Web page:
Every choice we make carries consequences.

Years after we choose, we may still deal with those outcomes, even though we know the choice was finalized a long time ago.

Isabel once made a significant choice. After finding herself pregnant at a young age, she and the baby’s father made the choice, together, to put the baby up for adoption. When, years later, the two cross paths, they each find themselves dealing with different dimensions of this choice, as they are forced to confront the decision made, the consequences created and the damages that must now be addressed.

The fascinating film “After the Wedding” deals with the many layers of this choice while exploring the emotional reactions to all the residue. When the film works, it brutally reveals how people can hurt when they can’t press rewind on their lives, when they are forced to look into the mirror and into the eyes of people they love. But the movie needs more of those moments to sustain its long stretches where the plot skips around to focus on incidental situations that distract from the core. At its best, “After the Wedding” makes us think about the long views people should take as we make short-term decisions.

No surprise, this remake of Susanne Bier’s 2006 film benefits from two superlative performances from its female leads. As Isabel, Michelle Williams continues her strong work on screen — most recently in the smash mini-series “Fosse and Verdon” — with a devastating look at a woman who may be trapped by her good intentions to do good (to provide a home to orphans in India) while suppressing her own selfishness. When situations become tense, Isabel tries to remain the positive person she portrays in her work while burning inside with anger, a balance of emotions that Williams perfectly projects. How special to see this most interesting actress continue to stretch herself with these performances.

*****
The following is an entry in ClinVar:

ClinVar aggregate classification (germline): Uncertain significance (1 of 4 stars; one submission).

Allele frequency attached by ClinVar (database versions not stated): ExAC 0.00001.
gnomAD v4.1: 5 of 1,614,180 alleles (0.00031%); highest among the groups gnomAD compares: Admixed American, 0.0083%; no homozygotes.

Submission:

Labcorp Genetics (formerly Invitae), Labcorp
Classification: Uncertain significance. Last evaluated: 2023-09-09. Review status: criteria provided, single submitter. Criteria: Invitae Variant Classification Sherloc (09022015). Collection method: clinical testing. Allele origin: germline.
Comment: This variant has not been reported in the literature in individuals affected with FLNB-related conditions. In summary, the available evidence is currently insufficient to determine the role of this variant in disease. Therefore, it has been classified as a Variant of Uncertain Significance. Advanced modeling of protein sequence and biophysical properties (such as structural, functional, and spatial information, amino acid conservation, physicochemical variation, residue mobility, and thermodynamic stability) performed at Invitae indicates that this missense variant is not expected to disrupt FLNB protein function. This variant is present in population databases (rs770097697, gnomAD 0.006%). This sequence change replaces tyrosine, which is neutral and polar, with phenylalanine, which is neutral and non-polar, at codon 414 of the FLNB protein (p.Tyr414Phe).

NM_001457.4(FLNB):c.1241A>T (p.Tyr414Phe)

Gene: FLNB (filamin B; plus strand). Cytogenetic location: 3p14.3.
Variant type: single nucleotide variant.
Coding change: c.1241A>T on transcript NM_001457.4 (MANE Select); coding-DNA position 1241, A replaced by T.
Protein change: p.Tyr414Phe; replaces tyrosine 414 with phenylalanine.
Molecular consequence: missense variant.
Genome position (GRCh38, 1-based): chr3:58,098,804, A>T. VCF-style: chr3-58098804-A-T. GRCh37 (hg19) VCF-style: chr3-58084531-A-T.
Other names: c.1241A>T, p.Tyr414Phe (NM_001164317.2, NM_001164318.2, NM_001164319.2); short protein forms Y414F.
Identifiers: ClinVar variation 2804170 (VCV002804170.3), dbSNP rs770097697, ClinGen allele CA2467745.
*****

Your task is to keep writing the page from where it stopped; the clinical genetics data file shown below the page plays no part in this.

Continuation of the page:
Williams is matched, emotion by emotion, by the always wondrous Julianne Moore, delivering another magnetic portrayal of a driven career woman who may be less than honest about the reasons for the steps she takes. Moore has always been exceptional at portraying women living with multiple emotional reactions at any given time. Her sense of balance and reason, as an actress, enables her to project the conflicts such women can face. Moore’s creation of Theresa joins this collection of characters as the actress makes us believe that the same person can be so giving and threatening at the same time, so welcoming and dismissive during one conversation.

As strong as these performances may be, the film could be more cohesive. Because screenwriter Bier and director Bart Freundlich don’t consistently connect their sequences, the film can feel disjointed and episodic, with long passages without focusing on major characters. Perhaps a more fluid approach to the storytelling, with more flexibility to move from conversation to conversation, would better enable the narrative to naturally progress.

Yes, every choice we make carries consequences, as does each option a moviemaker may pursue. Bier and Freundlich could have made “After the Wedding” more compelling by settling for a less choppy narrative. But they do give two fine actresses rich characters to play.

More Information

Film Nutritional Value: “After the Wedding”

Content: High. At its core “After the Wedding” is a beautifully-performed exploration of how guilt can travel through generations of choices.

Entertainment: High. Even with its somewhat choppy narrative, “After the Wedding” is an accessible film because the central characters are so compelling.

Message: High. This meaningful film reminds us that negative events in our lives can repeat unless we learn from our mistakes.

Relevance: High. Any opportunity to talk with older children about the realities of relationships can be valuable.

Opportunity for Dialogue: High. After you share this film, talk with your older children about the different ways characters handle guilt in the film, and what it teaches them about how people can confront the consequences of their choices.

“After the Wedding” is rated PG-13 for “thematic material and some strong language.” The film runs 1 hour, 50 minutes.